"According to card-carrying linguistics professionals at an unnamed university in British Columbia, and contrary to the dubious claims of the uncited research, a simple, mechanical inversion of internal characters appears sufficient to confuse the everyday onlooker."

source

I don`t think there is much too this despite its initial eye catching effect. It appears to be a well travelled internet meme.

edit on 21-1-2013 by UmbraSumus because: (no reason given)



posted on Jan, 21 2013 @ 07:56 PM
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Ancient Hebrew has always interested me... it's been explained as basically writing with consonants only, no vowels. Never studied it, so I can't say.

Asian syntax has always been of interest with a lack of spacing...

And learning Sanskrit is on my bucket list.


Language is fascinating.

I do a lot of writing in my free time, and one other thing I find interesting that my brain does, is sometimes, when I'm really tired, I'll mean to type a certain word, but instead my hands type another word or word combination that sounds similar, like "realize" instead of "real eyes." So it's weird the way the brain scrambles, unscrambles, encodes... @.@



posted on Jan, 22 2013 @ 12:46 AM
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Originally posted by slapjacks
reply to post by winterkill
 


lol loved the ender. this is pretty neat. I didn't realize thatt only 55 out of 100 people were able to read this... I feel special now. almsot sceipal eoungh 7O sihne my helmet!!!


Well you shouldn't. It's false. If you have a working mind you can do it. So 99.99% of people. The mind is amazing and special, you aren't (at least not for this reason).



posted on Jan, 22 2013 @ 12:50 AM
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its also interesting to note that without the context of the surrounding words, we would have a much harder time trying to discern most of those words.



posted on Jan, 22 2013 @ 01:02 AM
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Moreover, it's equally as interesting to note that those words, as they are written, have the letters arranged in a way that two letters beside each other can't actually be verbally used beside each other to make a sound. Like bv or hj or kg or tp. This tells the brain, "Hey this isn't a word", so the brain immediately looks for meaning elsewhere in the symbolic representation of meaning.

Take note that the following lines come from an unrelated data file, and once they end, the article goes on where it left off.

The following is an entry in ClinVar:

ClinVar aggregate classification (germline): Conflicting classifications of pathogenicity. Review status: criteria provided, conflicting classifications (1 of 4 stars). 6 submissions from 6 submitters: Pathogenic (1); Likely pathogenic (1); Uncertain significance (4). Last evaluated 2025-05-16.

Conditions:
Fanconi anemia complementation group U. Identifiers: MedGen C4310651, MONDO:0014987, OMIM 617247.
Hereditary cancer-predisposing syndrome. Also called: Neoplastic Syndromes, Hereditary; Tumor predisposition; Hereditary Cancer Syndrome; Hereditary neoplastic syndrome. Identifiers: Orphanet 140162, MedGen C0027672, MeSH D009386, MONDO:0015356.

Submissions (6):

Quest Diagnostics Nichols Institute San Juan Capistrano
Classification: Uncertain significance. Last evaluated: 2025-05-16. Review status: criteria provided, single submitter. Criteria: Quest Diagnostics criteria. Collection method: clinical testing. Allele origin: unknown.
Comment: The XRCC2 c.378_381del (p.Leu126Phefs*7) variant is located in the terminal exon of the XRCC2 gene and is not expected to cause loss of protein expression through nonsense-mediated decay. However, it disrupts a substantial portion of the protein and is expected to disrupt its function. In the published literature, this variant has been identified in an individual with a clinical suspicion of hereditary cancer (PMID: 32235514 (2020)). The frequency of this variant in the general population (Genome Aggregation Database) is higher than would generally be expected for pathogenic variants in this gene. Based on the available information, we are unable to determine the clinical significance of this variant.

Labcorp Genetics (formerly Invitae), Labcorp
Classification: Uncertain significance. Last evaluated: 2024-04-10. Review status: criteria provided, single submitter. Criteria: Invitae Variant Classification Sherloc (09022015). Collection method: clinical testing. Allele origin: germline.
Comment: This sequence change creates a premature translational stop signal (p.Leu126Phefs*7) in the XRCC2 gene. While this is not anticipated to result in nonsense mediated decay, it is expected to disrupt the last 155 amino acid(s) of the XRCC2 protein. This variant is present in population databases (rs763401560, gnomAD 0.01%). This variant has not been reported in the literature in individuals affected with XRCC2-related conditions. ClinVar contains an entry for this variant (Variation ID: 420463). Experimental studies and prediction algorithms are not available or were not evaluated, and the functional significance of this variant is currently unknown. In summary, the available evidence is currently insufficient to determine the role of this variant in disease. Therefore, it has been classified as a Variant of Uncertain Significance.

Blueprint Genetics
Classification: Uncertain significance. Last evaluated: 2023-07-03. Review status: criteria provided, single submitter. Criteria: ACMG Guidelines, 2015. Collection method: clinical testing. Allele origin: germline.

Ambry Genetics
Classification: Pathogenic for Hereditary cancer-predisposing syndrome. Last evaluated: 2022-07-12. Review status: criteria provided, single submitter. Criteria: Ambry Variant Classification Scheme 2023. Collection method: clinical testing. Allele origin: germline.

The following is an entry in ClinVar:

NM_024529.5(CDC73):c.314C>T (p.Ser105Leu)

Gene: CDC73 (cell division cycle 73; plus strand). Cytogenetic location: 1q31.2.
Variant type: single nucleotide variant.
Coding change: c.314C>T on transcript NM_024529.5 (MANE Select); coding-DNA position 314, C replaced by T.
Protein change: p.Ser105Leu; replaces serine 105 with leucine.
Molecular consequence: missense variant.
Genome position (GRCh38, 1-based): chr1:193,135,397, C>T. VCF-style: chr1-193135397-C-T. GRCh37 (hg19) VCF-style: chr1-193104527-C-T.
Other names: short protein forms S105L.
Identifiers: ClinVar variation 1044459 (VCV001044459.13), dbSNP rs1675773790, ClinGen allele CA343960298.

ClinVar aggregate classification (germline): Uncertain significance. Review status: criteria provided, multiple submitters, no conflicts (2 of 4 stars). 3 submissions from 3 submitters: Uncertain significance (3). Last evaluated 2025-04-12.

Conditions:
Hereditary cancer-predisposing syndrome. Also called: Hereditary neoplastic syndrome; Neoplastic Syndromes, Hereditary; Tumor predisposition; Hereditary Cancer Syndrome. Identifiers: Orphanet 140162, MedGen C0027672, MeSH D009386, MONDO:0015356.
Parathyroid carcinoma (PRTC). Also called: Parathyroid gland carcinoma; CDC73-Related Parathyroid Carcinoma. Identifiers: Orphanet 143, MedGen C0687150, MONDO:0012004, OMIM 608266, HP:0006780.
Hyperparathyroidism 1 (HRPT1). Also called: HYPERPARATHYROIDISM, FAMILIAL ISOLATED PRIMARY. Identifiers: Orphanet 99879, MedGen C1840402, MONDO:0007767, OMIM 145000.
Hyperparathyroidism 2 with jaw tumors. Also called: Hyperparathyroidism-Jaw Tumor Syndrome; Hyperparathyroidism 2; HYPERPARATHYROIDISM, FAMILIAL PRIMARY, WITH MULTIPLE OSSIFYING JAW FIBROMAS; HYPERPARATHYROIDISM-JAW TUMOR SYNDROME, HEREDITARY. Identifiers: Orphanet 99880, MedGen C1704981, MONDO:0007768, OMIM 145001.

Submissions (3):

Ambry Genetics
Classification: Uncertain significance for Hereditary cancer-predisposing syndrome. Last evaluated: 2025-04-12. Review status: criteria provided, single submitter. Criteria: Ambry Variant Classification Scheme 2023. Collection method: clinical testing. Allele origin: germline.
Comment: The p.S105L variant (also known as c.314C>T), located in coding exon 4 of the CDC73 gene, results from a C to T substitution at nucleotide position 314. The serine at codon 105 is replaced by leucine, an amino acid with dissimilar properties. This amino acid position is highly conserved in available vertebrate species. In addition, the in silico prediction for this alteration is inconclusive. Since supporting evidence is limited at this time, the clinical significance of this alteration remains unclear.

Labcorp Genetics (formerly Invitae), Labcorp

posted on Jan, 22 2013 @ 01:06 AM
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reply to post by winterkill
 


yeah it is fun but I thought everyone could read numbers as letters?




posted on Jan, 22 2013 @ 02:38 AM
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Originally posted by Thurisaz
reply to post by winterkill
 


yeah it is fun but I thought everyone could read numbers as letters?



They can.



posted on Jan, 22 2013 @ 09:11 AM
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Originally posted by manicminxx
Ancient Hebrew has always interested me... it's been explained as basically writing with consonants only, no vowels. Never studied it, so I can't say.

Asian syntax has always been of interest with a lack of spacing...

And learning Sanskrit is on my bucket list.


Language is fascinating.

I do a lot of writing in my free time, and one other thing I find interesting that my brain does, is sometimes, when I'm really tired, I'll mean to type a certain word, but instead my hands type another word or word combination that sounds similar, like "realize" instead of "real eyes." So it's weird the way the brain scrambles, unscrambles, encodes... @.@



You might want a look at the Chronicle Project work in ancient Hebrew. It might add to the fascination with seeing how the language actually works.compared to what the translators wanted it to say to hide it from us.

www.thechronicleproject.org...